Fibre Max plans are based on a 1Gbps wholesale connection, which translates to around 940Mbps once SamKnows tests at the top of the networking stack -- a concept regulators in Australia have struggled with -- but typically, Fibre Max speed tests were averaging around 620Mbps.
In August, one of the two unnamed retailers SamKnows worked with found a higher than expected rate of packet discards, which particularly hit connections with relatively higher latency. After deploying a pair of changes at the start of September, Fibre Max tests in New Zealand are now recording 940Mbps with regularity.
"We believe this to be related to the packet loss issue driven by the burstiness parameters. When a TCP receiver detects packet loss, it will send a TCP retransmission request to the sender (in the form of a duplicate acknowledgement). Because the whiteboxes [with latency around 1-2 milliseconds] had a lower RTT, their retransmission requests reached the sender (the server) faster than the whiteboxes [with latency around 5-12 milliseconds], which allowed the missing data to be retransmitted faster, which ensured that throughput remained quite high," SamKnows wrote in a report on the issue [PDF].
"To be clear, the takeaway here should not be that 2.5ms RTT [round-trip time] is good and 10ms RTT is bad -- both are perfectly capable of sustaining 940Gbps throughput. But in the presence of packet loss or other impairments, the link with the lower RTT will likely recover faster."
After the changes were rolled out to ISP networks, tests on Netflix performed better, with the percentage hitting 800Mbps rising from 12.6% to 46%.
"This measure of download speed from Netflix is conducted over a single TCP connection, and is therefore much more sensitive to latency and packet loss than the regular SamKnows multi-TCP connection speed tests," the report said.
"Moreover, the traffic is served from the same Netflix caches that real Netflix users use, so there could be server-side congestion or other factors impairing performance that we are unaware of."
SamKnows also suspected an issue within Linux's TCP stack, but after upgrading the kernel on its test server, the issue that was causing "intermittent performance drops" disappeared.
Once the changes were deployed on the networks of two retailers, 76% of tests on Fibre Max lines hit over 900Mbps, while the percentage getting over 800Mbps has jumped from 46% to 84%.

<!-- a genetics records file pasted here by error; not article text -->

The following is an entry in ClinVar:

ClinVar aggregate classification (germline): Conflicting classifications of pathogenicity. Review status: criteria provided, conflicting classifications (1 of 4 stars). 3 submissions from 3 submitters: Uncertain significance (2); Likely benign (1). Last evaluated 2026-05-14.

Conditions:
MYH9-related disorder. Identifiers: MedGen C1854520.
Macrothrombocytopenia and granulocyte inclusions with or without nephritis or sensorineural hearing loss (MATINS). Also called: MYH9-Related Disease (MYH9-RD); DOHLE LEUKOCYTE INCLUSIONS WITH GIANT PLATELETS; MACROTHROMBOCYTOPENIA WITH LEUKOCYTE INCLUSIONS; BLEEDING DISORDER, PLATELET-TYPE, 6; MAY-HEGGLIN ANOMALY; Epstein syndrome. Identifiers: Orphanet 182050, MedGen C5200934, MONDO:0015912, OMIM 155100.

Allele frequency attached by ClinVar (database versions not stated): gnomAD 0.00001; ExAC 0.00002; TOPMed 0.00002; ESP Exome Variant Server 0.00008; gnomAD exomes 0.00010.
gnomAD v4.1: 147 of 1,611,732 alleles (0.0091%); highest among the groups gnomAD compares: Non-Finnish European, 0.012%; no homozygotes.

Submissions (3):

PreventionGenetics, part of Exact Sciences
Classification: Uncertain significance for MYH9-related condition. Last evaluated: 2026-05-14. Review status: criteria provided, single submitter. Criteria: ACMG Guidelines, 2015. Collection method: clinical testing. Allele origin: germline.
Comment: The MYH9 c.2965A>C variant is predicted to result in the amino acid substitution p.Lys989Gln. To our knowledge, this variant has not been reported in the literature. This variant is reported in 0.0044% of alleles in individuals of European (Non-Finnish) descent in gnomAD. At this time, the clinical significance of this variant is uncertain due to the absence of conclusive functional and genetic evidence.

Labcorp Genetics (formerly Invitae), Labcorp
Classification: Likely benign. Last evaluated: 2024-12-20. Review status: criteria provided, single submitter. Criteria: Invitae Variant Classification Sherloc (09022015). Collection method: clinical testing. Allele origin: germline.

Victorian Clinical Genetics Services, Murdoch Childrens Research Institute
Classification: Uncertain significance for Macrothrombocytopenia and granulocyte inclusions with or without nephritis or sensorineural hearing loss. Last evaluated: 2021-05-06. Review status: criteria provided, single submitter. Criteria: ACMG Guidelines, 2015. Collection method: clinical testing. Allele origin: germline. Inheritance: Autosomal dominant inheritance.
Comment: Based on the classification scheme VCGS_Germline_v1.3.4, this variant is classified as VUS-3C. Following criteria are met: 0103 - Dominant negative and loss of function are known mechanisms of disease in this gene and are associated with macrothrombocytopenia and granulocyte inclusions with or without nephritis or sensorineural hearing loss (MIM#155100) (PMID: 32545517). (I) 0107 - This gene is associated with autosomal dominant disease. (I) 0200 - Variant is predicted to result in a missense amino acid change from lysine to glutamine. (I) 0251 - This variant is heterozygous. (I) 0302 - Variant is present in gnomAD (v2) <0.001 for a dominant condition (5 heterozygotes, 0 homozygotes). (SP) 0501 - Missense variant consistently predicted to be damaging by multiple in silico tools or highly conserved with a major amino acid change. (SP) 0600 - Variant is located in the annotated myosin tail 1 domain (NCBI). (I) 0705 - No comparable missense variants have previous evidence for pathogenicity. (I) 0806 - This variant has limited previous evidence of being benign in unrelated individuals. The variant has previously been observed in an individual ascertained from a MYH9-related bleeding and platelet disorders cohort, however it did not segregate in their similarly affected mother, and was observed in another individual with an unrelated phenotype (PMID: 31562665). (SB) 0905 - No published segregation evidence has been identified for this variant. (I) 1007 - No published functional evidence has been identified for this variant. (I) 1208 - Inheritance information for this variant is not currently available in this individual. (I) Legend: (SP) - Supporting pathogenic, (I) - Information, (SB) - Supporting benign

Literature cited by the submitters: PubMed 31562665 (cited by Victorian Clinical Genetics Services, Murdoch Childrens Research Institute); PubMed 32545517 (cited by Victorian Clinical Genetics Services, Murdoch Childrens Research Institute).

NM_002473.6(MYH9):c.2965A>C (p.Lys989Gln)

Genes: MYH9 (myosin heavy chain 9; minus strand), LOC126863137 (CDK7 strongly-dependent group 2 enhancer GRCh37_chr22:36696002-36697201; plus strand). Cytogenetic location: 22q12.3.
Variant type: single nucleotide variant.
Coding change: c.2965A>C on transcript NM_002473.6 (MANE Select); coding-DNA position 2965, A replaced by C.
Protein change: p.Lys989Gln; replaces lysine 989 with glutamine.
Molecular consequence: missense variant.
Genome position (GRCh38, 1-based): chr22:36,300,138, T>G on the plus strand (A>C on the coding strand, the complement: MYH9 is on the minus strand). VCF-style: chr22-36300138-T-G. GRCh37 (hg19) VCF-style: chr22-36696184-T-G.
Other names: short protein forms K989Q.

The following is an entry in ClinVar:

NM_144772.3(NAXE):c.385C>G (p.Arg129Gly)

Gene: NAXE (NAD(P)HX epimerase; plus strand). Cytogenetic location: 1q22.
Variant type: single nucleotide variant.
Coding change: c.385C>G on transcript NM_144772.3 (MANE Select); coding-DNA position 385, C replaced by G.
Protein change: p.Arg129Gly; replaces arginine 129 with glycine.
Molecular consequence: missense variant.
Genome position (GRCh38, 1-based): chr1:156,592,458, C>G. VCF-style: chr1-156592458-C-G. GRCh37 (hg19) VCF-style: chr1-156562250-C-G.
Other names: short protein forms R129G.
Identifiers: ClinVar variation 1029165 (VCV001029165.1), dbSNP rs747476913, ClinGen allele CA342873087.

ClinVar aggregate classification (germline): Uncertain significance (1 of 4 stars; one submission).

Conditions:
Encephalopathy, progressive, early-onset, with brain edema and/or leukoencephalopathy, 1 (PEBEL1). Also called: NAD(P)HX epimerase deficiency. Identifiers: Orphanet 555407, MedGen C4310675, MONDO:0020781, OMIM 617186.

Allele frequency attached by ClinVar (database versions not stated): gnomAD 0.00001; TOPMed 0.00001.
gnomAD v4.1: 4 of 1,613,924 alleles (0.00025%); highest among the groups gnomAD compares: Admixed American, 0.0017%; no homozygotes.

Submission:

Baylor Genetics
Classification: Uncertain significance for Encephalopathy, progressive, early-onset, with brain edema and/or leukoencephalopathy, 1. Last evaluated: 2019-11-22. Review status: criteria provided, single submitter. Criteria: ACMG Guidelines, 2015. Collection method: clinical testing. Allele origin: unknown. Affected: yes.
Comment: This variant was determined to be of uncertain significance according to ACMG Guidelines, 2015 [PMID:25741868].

The changes on the Fibre Max connections were made after SamKnows produced its latest Measuring Broadband report for the New Zealand Commerce Commission on broadband performance between July 24 and August 24.
The report contained many of the same findings as previous editions, particularly regarding slower speeds on the South Island.
To help get better measurements, a new server is being added in Christchurch to reduce latency from the Wellington server currently used.
Earlier in the week, the Commerce Commission said it finalised the rules by which Chorus could withdraw copper services in UFB areas, deciding that New Zealanders would have six months of notice.
"The fibre network build in New Zealand has been a significant success and we want to make sure the transition off the old copper network is as smooth as possible over the next few years," ComCom Telecommunications Commissioner Tristan Gilbertson said.
"We recognise that some consumers are nervous about this change and it's important to emphasise that Chorus can only stop supplying copper services where households can access the same services over the fibre network. In areas where fibre is not currently available Chorus must continue to supply copper services."
Chorus has yet to begin withdrawing copper, with the earliest date it can begin informing customers set for 1 March 2021, and subsequently, the first switch offs can only begin from September 1.
Updated at 4:30pm, 11 December 2020:added Commerce Commission's finalisation of Chorus copper withdrawal rules.